Weak Passwords Abused for 'FruitFly' Mac Malware Distribution
2.10.2018 securityweek Apple
FruitFly, a piece of Mac malware that infected thousands of machines over the course of more than 13 years, was being distributed via poorly protected external services.
First detailed in early 2017, FruitFly (also known as Quimitchin) targeted individuals, companies, schools, a police department, and the U.S. government, including a computer owned by a subsidiary of the Department of Energy.
In January this year, the U.S. Department of Justice indicted Phillip R. Durachinsky, an Ohio resident, for using the malware for more than 13 years for nefarious purposes. The man would abuse FruitFly to steal personal data of unknowing victims and spy on them, and even to produce child pornography.
Durachinsky allegedly leveraged the malware to control the infected machines “by accessing stored data, uploading files, taking and downloading screenshots, logging a user’s keystrokes, and turning on the camera and microphone to surreptitiously record images and audio,” the DoJ said in January.
While the threat’s capabilities were clear to the researchers who analyzed it, the only thing they couldn’t explain was the infection vector.
A newly discovered “flash alert” (PDF) that the Federal Bureau of Investigation (FBI) sent in March last year, however, solves the mystery: Durachinsky targeted poorly protected external services to install the malware onto his victims’ machines.
“The attack vector included the scanning and identification of externally facing Mac services to include the Apple Filing Protocol (AFP, port 548), RDP, VNC, SSH (port 22), and Back to My Mac (BTMM), which would be targeted with weak passwords or passwords derived from 3rd party data breaches,” the alert reads.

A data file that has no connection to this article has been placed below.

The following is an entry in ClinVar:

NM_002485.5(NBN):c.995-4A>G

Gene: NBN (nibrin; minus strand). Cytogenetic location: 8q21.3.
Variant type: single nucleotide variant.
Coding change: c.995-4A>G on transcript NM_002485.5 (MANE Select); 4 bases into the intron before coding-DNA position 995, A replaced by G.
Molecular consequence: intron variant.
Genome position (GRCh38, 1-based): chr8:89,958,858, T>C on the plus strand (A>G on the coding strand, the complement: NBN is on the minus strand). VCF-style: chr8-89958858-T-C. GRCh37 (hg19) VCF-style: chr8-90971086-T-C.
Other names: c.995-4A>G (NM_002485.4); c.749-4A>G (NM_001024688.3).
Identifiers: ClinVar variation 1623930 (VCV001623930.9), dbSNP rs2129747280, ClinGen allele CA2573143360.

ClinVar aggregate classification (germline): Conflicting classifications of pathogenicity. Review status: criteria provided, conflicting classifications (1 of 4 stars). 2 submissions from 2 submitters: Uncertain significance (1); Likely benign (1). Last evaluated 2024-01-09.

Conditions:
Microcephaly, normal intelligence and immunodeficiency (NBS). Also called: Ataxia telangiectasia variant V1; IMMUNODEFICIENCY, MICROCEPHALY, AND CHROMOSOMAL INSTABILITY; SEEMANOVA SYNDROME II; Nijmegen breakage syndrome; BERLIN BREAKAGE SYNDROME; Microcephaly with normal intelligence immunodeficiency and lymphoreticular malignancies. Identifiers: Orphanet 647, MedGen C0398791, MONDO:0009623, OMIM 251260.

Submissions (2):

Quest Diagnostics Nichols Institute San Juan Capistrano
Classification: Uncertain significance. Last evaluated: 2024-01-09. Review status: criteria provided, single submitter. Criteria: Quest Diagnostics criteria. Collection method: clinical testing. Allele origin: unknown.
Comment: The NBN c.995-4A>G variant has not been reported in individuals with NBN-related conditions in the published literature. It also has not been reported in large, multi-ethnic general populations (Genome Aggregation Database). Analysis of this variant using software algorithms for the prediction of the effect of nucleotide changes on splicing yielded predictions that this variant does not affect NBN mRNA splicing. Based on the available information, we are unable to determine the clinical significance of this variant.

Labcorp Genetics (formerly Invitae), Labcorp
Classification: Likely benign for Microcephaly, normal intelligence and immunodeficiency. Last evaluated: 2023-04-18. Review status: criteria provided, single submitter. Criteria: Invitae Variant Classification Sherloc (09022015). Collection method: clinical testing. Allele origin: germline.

Discovered by Patrick Wardle, co-founder and chief research officer of enterprise macOS security company Digita Security, the document reveals that, in addition to using the malware to spy on victims, Durachinsky was leveraging the infection to target additional systems.
Basically, he scanned the Internet for Macs with exposed ports that he could exploit and then attempted to connect to these systems using weak, known credentials. Once a system was compromised, he then attempted to persistently install the malware.
The targeting of poorly protected remote access protocols for malware installation isn’t a new technique. In fact, there are millions of endpoints exposing ports associated with the Remote Desktop Protocol (RDP) and this type of attack even surpassed spam in popularity among ransomware operators.